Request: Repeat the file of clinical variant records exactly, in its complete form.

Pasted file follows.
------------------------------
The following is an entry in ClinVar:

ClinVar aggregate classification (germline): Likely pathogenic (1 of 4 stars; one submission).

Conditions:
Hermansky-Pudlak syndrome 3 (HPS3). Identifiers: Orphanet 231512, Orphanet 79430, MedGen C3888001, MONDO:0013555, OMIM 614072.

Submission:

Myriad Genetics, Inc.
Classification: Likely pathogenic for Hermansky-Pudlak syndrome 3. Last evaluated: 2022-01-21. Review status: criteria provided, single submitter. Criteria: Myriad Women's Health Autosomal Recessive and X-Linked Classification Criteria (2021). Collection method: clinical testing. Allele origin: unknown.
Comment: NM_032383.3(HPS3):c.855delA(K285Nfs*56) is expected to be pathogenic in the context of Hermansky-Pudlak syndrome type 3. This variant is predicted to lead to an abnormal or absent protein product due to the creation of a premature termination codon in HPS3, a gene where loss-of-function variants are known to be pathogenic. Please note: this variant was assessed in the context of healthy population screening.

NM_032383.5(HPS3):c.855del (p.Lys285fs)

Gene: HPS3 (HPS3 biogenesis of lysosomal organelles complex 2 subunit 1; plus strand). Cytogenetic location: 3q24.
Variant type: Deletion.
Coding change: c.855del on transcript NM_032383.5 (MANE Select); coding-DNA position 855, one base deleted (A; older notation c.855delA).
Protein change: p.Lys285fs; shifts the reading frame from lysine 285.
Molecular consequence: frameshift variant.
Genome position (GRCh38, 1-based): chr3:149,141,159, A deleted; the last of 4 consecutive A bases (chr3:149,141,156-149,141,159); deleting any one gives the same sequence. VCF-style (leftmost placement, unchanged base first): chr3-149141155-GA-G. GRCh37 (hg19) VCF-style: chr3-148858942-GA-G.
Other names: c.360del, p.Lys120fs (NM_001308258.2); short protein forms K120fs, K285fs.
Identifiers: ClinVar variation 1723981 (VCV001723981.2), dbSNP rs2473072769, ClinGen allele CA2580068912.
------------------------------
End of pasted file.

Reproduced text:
The following is an entry in ClinVar:

ClinVar aggregate classification (germline): Likely pathogenic (1 of 4 stars; one submission).

Conditions:
Hermansky-Pudlak syndrome 3 (HPS3). Identifiers: Orphanet 231512, Orphanet 79430, MedGen C3888001, MONDO:0013555, OMIM 614072.

Submission:

Myriad Genetics, Inc.
Classification: Likely pathogenic for Hermansky-Pudlak syndrome 3. Last evaluated: 2022-01-21. Review status: criteria provided, single submitter. Criteria: Myriad Women's Health Autosomal Recessive and X-Linked Classification Criteria (2021). Collection method: clinical testing. Allele origin: unknown.
Comment: NM_032383.3(HPS3):c.855delA(K285Nfs*56) is expected to be pathogenic in the context of Hermansky-Pudlak syndrome type 3. This variant is predicted to lead to an abnormal or absent protein product due to the creation of a premature termination codon in HPS3, a gene where loss-of-function variants are known to be pathogenic. Please note: this variant was assessed in the context of healthy population screening.

NM_032383.5(HPS3):c.855del (p.Lys285fs)

Gene: HPS3 (HPS3 biogenesis of lysosomal organelles complex 2 subunit 1; plus strand). Cytogenetic location: 3q24.
Variant type: Deletion.
Coding change: c.855del on transcript NM_032383.5 (MANE Select); coding-DNA position 855, one base deleted (A; older notation c.855delA).
Protein change: p.Lys285fs; shifts the reading frame from lysine 285.
Molecular consequence: frameshift variant.
Genome position (GRCh38, 1-based): chr3:149,141,159, A deleted; the last of 4 consecutive A bases (chr3:149,141,156-149,141,159); deleting any one gives the same sequence. VCF-style (leftmost placement, unchanged base first): chr3-149141155-GA-G. GRCh37 (hg19) VCF-style: chr3-148858942-GA-G.
Other names: c.360del, p.Lys120fs (NM_001308258.2); short protein forms K120fs, K285fs.
Identifiers: ClinVar variation 1723981 (VCV001723981.2), dbSNP rs2473072769, ClinGen allele CA2580068912.